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Creating a Legacy Through Charitable Giving

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Charitable giving can add deeper meaning and enhance the family’s vision for the future. Learn about the different ways you can add giving to your estate plan.

Thoughts on creating a legacy through charitable giving often begin later in life, when children are grown, with children of their own. Thoughts of charitable giving often coincide with grandchildren heading back to school when the pleasure of long summer visits come to a close.

This is often the time to add deeper meaning and enhance the family’s vision for the future. A straight-forward gift to an organization through your will is one way, but there is always the possibility a gift made through a will can be challenged, so your charitable goals may not be realized. There are other ways to give, many resulting in tax benefits to the estate and heirs.

Charitable Remainder Trusts are irrevocable trusts funded with cash or other property to generate an income stream from the trust to the beneficiary for a certain term of years or for life. At the end of the term or when the grantor dies, the named charity receives the remaining assets in the trust. The donor receives an immediate tax deduction when the CRT is funded, calculated on the value of the assets to go to the charity.

Charitable Lead Trust is the reverse of the Charitable Remainder Trust. The CLT is also an irrevocable trust, producing an income stream to a named charity for a term of years or during the life of the grantor, and the named beneficiaries receive the remainder of donated assets at the end of the term or upon the death of the grantor. The appreciation of trust assets are not subject to estate tax or gift taxes at the end of the trust.

Both CRTs and CLTs may be annuity trusts or unitrusts. If an annuity trust is used, a fixed amount is paid to the income beneficiary every year. If a unitrust is used, the annual payment will vary, depending upon the value of the assets in the trust.

Qualified Charitable Distributions (QCDs) are gifts made from your traditional IRAs. The donations are counted towards your Required Minimum Distributions (RMDs). This is a good solution for individuals who don’t need the income from their IRAs and are charitably minded. The new rules for inherited IRAs require non-spousal heirs to empty the accounts within ten years, making QCDs more attractive.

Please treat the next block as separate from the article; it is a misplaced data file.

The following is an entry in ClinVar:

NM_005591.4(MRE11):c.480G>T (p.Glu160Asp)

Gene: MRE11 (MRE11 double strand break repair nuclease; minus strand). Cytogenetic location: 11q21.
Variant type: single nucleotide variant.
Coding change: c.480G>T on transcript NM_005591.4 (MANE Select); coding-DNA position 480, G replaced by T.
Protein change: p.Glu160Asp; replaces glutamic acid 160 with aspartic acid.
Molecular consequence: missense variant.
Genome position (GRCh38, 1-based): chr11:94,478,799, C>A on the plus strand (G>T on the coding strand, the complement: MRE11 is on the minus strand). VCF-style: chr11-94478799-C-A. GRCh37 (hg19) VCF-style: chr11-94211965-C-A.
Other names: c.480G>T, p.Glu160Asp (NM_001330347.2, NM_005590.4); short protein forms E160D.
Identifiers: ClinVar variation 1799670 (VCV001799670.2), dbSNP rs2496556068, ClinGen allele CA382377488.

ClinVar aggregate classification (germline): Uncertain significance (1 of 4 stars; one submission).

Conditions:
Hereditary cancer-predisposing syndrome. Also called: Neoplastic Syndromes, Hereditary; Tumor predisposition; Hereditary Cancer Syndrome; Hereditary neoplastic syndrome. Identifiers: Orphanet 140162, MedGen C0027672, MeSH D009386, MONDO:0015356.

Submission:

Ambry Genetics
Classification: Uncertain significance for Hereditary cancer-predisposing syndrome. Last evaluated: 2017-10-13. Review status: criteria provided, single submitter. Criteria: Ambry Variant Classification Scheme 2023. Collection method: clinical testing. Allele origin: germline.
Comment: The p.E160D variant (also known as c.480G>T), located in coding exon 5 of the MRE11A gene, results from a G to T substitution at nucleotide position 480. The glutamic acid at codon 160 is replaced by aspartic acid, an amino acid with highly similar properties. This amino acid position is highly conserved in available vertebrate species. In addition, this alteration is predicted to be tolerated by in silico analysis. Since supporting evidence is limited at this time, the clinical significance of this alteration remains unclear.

Donor Advised Funds (DAFs) are charitable investment accounts. Contributions may be of cash, securities or other assets and most donations create an immediate tax deduction. The funds are invested for tax-free growth. The donation is irrevocable, and the funds cannot be returned to the donor.

Donating securities is a simple strategy to support an organization and minimize taxes. If an appreciated asset is sold, a capital gains tax may be due on the appreciation. But if it is gifted to a charity, there is no capital gains tax for the donor or the charity. The donor is also eligible for a charitable income tax deduction equal to the fair market value of the security, up to 30% of the household’s Adjusted Gross Income (AGI).

Making charitable donations during your lifetime makes sense if you are near retirement and expect your income level to decrease in the coming future. Similarly, if you are about to sell a business or your share of a business and realize large profits, charitable giving could be part of your overall estate planning strategy to reduce taxes.

For people who volunteer and are active in their communities, making charitable giving part of your estate plan is an extension of how you lead your life and the example you set for your family. If a demanding career meant you never had time to devote to your community, then consider your estate plan an opportunity to enhance your legacy and instruct your descendants.

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